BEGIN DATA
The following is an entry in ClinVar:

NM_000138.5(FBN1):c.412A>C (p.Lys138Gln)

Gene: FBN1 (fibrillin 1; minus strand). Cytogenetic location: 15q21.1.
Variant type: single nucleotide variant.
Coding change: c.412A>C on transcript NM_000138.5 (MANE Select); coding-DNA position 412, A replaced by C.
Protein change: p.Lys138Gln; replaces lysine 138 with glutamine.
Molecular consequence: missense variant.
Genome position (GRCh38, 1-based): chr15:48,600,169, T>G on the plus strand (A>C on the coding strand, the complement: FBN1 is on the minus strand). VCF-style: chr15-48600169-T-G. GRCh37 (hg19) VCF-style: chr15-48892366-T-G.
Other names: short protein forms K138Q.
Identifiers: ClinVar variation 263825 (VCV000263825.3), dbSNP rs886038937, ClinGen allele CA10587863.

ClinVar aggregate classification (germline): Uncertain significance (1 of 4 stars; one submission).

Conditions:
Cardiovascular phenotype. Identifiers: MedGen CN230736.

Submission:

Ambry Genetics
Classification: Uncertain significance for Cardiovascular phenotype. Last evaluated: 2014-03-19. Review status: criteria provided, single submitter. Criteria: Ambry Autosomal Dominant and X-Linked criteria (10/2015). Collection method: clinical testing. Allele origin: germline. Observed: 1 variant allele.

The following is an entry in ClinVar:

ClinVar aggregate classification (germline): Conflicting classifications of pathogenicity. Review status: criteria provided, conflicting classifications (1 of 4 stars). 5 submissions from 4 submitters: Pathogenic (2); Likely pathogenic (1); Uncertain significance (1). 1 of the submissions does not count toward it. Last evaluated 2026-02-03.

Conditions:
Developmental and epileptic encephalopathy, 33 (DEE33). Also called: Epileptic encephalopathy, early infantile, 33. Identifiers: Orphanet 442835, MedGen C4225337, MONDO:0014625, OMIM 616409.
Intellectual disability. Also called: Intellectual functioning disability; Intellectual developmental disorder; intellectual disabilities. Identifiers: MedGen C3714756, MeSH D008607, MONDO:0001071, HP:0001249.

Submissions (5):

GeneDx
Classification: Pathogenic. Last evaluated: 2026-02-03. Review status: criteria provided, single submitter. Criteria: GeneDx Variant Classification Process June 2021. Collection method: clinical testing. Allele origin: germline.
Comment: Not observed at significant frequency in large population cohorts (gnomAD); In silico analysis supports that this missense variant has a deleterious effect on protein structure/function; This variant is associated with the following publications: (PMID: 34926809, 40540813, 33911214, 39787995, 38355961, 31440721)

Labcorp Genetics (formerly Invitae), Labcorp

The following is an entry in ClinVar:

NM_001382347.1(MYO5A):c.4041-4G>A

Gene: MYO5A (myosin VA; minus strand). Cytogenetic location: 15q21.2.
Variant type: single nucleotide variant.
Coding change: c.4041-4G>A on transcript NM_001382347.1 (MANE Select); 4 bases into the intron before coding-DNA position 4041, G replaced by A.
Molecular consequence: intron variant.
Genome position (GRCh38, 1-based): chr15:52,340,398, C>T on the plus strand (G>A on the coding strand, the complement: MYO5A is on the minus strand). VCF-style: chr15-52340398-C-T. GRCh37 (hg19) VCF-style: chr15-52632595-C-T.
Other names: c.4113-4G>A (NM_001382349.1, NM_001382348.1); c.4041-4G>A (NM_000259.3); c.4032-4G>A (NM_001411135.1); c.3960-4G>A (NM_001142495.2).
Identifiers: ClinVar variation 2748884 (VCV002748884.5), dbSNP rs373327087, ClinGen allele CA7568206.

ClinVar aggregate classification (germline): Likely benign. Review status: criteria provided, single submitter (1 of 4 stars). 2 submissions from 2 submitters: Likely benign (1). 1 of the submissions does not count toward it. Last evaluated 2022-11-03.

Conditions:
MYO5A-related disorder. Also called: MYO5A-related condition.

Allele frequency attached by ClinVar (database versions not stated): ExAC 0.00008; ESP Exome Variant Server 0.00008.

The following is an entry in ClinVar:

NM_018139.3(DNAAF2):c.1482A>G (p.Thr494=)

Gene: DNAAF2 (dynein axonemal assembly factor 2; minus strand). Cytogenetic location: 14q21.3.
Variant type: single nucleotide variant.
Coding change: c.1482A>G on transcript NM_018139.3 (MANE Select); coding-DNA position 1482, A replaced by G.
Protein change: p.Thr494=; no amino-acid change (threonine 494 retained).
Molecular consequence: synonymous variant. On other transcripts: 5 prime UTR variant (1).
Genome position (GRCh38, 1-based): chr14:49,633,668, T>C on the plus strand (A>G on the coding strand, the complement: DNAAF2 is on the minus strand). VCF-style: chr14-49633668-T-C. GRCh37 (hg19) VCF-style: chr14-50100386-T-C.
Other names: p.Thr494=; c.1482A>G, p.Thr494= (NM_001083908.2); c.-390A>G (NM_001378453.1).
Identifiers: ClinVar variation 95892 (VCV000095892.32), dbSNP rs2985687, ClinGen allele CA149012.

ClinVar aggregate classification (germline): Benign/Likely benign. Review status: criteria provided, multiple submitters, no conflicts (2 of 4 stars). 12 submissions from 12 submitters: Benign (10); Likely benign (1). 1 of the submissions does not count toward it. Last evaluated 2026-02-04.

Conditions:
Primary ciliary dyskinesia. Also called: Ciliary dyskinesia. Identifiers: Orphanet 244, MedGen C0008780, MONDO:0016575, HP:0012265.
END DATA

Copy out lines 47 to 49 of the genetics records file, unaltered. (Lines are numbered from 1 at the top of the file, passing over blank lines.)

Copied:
Genome position (GRCh38, 1-based): chr14:49,633,668, T>C on the plus strand (A>G on the coding strand, the complement: DNAAF2 is on the minus strand). VCF-style: chr14-49633668-T-C. GRCh37 (hg19) VCF-style: chr14-50100386-T-C.
Other names: p.Thr494=; c.1482A>G, p.Thr494= (NM_001083908.2); c.-390A>G (NM_001378453.1).
Identifiers: ClinVar variation 95892 (VCV000095892.32), dbSNP rs2985687, ClinGen allele CA149012.